Cook, wash, eat, sleep, repeat. The kitchen really is the heart of the home; and our plumbing dutifully keeps water pumping through our pipes and appliances, keeping us fed, washed and clothed every day.
However, daily use quickly turns into wear and tear and we inevitably get a few hiccups from time to time. So, this is your guide to the top 5 kitchen plumbing problems, what causes them and most importantly how to fix things yourself.
1. Dishwasher drain issues
We’ve all been there. You open the dishwasher door expecting to see sparklingly clean dishes, but instead you’re confronted with a puddle of stinky grey water and clogged-up bits of food. It’s pretty gross, but don’t worry. Hold your nose and troubleshoot the cause in our list below and you’ll be able to clean up asap.
Is my dishwasher filter dirty?
The first thing you should do if your dishwasher won’t drain is check your filter. The filter is one of the most important parts of your dishwasher – it traps soggy food particles and stops them from flying around your dishwasher and landing back on your plates.
You need to regularly empty and clean your dishwasher filter
We recommend that you clean your dishwasher filter at least once every two weeks to avoid dirty plates, plus it helps make sure your dishwasher drains correctly.
How to clean your dishwasher filter
1. Open the main door fully and find your filter. It’s usually a cylindrical item at the very bottom of your dishwasher towards the front.
2. Remove the filter by twisting it anticlockwise until you can pull it out.
3. Now lift the metal mesh filter plate underneath where the filter was.
4. Check the sump, which is the hole underneath, for large food particles or blockages and get rid of them.
5. To clean the filter and mesh, run them under the hot tap to rinse away any bits of food or grease. You might need to use hot soapy water and an old toothbrush for any stubborn grime.
6. Now replace the filter and mesh then you’re good for another 2 weeks.
For more information on how to clean dishwasher give our article a read.
Is my drain hose blocked?
If you’ve cleaned your filters and your dishwasher drain still isn’t doing its job, it’s time to check your drain hose.
The drain hose carries the dirty water away from the dishwasher after a cycle. It usually drains away in the same pipe as your kitchen sink so you may have caused a clog by letting all kinds of food particles go down there (see How to unclog a grease-clogged drain for a step by step guide on this).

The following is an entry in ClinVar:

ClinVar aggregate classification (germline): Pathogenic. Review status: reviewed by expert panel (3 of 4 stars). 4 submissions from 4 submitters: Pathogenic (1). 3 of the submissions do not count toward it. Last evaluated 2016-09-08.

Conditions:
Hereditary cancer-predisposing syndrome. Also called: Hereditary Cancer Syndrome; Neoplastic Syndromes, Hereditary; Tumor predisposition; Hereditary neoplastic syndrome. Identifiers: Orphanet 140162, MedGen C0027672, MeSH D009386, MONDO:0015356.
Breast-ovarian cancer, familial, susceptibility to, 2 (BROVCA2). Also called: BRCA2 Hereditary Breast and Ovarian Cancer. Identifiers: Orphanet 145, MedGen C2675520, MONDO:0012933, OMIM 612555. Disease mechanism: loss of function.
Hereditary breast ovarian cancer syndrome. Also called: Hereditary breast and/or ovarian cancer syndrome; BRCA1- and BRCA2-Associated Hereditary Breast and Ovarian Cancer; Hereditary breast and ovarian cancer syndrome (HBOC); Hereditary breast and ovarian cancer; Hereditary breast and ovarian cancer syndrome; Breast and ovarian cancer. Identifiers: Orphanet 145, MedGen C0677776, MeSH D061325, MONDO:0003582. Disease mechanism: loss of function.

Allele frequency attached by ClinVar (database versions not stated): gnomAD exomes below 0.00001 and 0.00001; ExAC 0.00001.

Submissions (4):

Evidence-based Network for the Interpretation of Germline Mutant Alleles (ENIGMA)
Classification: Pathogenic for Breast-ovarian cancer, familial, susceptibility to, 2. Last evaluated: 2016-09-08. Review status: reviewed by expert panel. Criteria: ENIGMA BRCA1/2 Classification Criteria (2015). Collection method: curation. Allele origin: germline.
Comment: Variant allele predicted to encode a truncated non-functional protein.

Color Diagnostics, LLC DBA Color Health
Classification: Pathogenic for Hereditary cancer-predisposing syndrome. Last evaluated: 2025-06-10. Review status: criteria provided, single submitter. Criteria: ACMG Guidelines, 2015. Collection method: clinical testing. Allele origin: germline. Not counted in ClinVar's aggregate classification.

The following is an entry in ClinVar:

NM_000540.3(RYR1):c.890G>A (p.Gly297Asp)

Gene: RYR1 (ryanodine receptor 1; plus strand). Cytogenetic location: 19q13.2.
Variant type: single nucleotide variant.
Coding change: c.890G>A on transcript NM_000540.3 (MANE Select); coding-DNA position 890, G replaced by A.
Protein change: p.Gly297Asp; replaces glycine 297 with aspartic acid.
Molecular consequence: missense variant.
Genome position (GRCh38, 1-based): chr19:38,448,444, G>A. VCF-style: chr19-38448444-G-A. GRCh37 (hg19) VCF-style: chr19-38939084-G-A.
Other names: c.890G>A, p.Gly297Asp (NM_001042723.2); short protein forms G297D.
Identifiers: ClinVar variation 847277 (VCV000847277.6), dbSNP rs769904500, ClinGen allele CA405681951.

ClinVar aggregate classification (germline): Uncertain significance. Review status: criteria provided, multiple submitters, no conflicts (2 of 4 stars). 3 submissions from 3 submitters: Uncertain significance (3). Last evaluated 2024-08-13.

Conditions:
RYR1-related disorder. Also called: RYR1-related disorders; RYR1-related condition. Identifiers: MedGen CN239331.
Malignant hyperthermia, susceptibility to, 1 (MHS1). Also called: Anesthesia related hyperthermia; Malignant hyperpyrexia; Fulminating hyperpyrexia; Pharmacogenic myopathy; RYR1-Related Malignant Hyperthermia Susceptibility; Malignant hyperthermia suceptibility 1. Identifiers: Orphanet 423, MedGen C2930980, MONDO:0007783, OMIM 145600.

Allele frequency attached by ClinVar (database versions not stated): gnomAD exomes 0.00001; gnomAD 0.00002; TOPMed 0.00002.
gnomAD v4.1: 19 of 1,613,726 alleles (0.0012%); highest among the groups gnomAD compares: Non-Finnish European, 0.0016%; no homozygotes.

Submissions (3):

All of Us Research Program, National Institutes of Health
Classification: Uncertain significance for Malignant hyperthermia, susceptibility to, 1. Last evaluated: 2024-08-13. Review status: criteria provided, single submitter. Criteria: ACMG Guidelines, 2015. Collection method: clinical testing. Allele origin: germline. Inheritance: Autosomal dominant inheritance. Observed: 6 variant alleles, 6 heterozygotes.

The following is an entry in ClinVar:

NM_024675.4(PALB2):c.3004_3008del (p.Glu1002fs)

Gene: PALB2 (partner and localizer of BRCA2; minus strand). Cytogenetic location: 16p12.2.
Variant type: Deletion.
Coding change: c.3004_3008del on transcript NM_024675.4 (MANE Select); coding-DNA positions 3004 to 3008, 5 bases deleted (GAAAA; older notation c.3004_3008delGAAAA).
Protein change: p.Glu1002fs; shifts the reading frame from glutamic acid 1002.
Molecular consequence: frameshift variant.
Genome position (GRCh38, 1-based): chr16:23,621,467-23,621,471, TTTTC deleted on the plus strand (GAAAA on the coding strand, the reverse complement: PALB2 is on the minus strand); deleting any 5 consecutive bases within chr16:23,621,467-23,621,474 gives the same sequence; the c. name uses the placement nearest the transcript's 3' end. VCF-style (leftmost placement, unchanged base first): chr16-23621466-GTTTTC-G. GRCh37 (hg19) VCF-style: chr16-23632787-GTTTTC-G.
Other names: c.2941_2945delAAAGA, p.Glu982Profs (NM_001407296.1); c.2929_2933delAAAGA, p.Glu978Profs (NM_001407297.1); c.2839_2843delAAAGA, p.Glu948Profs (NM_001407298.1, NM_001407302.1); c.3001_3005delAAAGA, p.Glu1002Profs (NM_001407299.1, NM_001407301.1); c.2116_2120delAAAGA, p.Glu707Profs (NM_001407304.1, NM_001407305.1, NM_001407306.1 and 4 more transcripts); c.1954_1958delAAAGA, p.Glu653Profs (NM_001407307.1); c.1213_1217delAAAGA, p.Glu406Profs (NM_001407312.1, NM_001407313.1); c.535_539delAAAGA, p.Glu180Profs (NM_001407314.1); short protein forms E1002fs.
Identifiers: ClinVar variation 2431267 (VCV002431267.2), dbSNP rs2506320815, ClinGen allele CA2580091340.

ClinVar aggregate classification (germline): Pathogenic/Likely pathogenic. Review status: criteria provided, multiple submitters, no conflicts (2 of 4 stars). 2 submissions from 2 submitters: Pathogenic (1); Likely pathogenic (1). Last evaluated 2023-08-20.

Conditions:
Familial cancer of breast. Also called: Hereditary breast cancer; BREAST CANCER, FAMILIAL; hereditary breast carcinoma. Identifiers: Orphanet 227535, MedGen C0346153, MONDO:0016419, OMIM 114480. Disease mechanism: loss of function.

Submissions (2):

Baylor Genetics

If the clog is further up inside your dishwasher drain hose, you’ll need to remove it from the system and flush it out.
Is the drain pump damaged?
Just the same as your washing machine, your dishwasher’s filter is its first line of defence against any debris getting into the drain hose and the drain pump.
So if you’ve checked your filter and your drain hose, your next port of call is the drain pump. You may have a build-up of junk, grease and even a small chip of broken glass here, stopping the pump’s rotary impeller from turning and this could be the cause of your standing water.
How to check your dishwasher drain pump:
1. Unplug your dishwasher from the mains electricity
2. Isolate your dishwasher from the water supply if you have an isolation valve, or just turn off your stop tap.
3. Disconnect your dishwasher inlet hose.
4. Remove the base plate at the bottom of the dishwasher.
5. Check the pump impeller for loose debris.
6. If there’s debris, clear it out and then give the dishwasher a test run.
7. If there’s no debris in the pump, call a professional at this stage. They’ll be able to use a multimeter to test whether the pump is functioning correctly. This is beyond the scope of a beginner DIYer because it involves isolating components and knowing the correct ranges of ohms, so if in doubt, call an expert.
Has my dishwasher got a faulty part?
Like any appliance, mechanical dishwasher parts experience wear and tear, and eventually reach the end of their working life. If you’ve tried the above fixes and are still having issues, call a professional plumbing technician to fix it for you. Kitchen appliance insurance can help cover you in the event of any unexpected faults or necessary repairs.
Be aware that if your appliance is still under warranty, you may need to check your warranty terms and choose a specific repair company for repairs so you don’t risk voiding the warranty.
2. Fridge-freezer leaking water
When you walk into the kitchen to find a puddle under your fridge, you’ll first need to investigate to make sure someone hasn’t knocked the settings and your fridge-freezer isn’t defrosting. Once that possibility is eliminated, there are a few common reasons why your fridge-feezer may be leaking water: